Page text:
Astronomers have discovered a rare “runaway” star that is speeding across its galaxy at a 300,000 miles per hour (at that speed it would take about half a minute to travel from Los Angeles to New York). The runaway star (designated J01020100-7122208) is located in the Small Magellanic Cloud, a close neighbor of the Milky Way Galaxy, and is believed to have once been a member of a binary star system. When the companion star exploded as a supernova, the tremendous release of energy flung J01020100-7122208 into space at its high speed. The star is the first runaway yellow supergiant star ever discovered, and only the second evolved runaway star to be found in another galaxy.
After ten million years of traveling through space, the star evolved into a yellow supergiant, the object that we see today. Its journey took it 1.6 degrees across the sky, about three times the diameter of the full moon. The star will continue speeding through space until it too blows up as a supernova, likely in another three million years or so. When that happens, heavier elements will be created, and the resulting supernova remnant may form new stars or even planets on the outer edge of the Small Magellanic Cloud.
The star was discovered and studied by an international group of astronomers led by Kathryn Neugent, a Lowell Observatory researcher who is also a graduate student at the University of Washington in Seattle. The team included Lowell staff members Phil Massey and Brian Skiff, Las Campanas (Chile) staff astronomer Nidia Morrell, and Geneva University (Switzerland) theorist Cyril Georgy. Their findings have been accepted for publication in the Astronomical Journal. The discovery was made using the National Optical Astronomy Observatory’s 4-meter Blanco telescope, and the Carnegie Observatory’s 6.5-meter Magellan telescope, both located northern Chile. Their work was funded by the National Science Foundation.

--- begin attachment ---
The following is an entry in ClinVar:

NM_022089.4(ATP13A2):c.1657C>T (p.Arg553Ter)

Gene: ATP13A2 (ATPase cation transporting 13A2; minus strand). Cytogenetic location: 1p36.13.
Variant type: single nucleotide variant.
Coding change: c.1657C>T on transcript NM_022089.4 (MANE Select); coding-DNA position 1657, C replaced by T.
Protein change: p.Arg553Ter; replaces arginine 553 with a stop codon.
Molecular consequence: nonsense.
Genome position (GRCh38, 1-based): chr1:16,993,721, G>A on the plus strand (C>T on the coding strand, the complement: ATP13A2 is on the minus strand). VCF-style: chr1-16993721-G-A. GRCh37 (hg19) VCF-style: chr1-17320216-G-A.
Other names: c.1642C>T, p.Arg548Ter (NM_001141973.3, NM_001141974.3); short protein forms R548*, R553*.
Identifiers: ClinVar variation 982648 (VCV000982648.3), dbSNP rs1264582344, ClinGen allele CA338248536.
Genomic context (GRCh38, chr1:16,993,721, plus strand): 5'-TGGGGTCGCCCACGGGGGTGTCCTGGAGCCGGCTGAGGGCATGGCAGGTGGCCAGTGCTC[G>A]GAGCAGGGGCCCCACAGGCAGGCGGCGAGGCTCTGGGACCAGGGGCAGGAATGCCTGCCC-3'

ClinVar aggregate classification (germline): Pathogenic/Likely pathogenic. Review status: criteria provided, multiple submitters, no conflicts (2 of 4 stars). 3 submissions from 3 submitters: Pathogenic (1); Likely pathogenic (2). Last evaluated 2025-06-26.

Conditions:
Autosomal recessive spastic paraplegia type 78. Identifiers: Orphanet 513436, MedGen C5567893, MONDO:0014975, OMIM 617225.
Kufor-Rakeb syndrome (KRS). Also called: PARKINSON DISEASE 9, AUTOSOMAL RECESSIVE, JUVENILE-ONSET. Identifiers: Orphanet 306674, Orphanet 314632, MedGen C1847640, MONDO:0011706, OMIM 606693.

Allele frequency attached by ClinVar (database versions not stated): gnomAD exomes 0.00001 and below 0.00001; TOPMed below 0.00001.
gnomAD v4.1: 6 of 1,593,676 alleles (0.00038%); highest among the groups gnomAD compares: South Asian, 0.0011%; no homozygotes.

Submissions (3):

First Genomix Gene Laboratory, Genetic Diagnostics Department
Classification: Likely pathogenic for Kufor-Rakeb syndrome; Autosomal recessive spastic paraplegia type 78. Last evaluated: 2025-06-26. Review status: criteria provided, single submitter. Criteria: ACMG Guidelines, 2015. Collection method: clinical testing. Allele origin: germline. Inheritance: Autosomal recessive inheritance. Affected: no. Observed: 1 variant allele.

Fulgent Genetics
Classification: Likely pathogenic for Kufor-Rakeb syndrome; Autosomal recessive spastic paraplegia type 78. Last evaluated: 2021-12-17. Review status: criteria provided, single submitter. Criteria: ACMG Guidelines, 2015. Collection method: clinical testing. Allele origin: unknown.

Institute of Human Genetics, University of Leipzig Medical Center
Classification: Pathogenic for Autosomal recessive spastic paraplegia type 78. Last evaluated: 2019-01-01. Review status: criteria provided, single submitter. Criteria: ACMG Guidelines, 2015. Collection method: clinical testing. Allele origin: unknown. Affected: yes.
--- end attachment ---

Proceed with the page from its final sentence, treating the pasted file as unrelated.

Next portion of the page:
The north-pole star, Polaris, is a yellow supergiant, as is Canopus, one of the brightest stars visible from the southern hemisphere. Yellow supergiants are very rare objects because the yellow supergiant phase is so short. A massive star may live for as much as ten million years but the yellow supergiant phase itself lasts only ten to a hundred thousand years, an eye-blink in the life of a star. After this short time, yellow supergiants expand into giant red supergiants, like Betelgeuse, with sizes as large as the orbits of Mars or Jupiter. These stars eventually die in spectacular supernova explosions.
Paper: A Runaway Yellow Supergiant Star in the Small Magellanic Cloud
ABSTRACT: We recently discovered a yellow supergiant (YSG) in the Small Magellanic Cloud (SMC) with a heliocentric radial velocity of ∼ 300 km s−1 which is much larger than expected for a star in its location in the SMC. This is the first runaway YSG ever discovered and only the second evolved runaway star discovered in a different galaxy than the Milky Way. We classify the star as G5-8 I, and use dereddened broad-band colors with model atmospheres to determine an effective temperature of 4700 ± 250K, consistent with what is expected from its spectral type. The star’s luminosity is then log L/L⊙ ∼ 4.2 ± 0.1, consistent with it being a ∼ 30Myr 9M⊙ star according to the Geneva evolution models. The star is currently located in the outer portion of the SMC’s body, but if the star’s transverse peculiar velocity is similar to its peculiar radial velocity, in 10 Myr the star would have moved 1.6◦ across the disk of the SMC, and could easily have been born in one of the SMC’s star-forming regions. Based on its large radial velocity, we suggest it originated in a binary system where the primary exploded as a supernovae thus flinging the runaway star out into space. Such stars may provide an important mechanism for the dispersal of heavier elements in galaxies given the large percentage of massive stars that are runaways. In the future we hope to look into additional evolved runaway stars that were discovered as part of our other past surveys.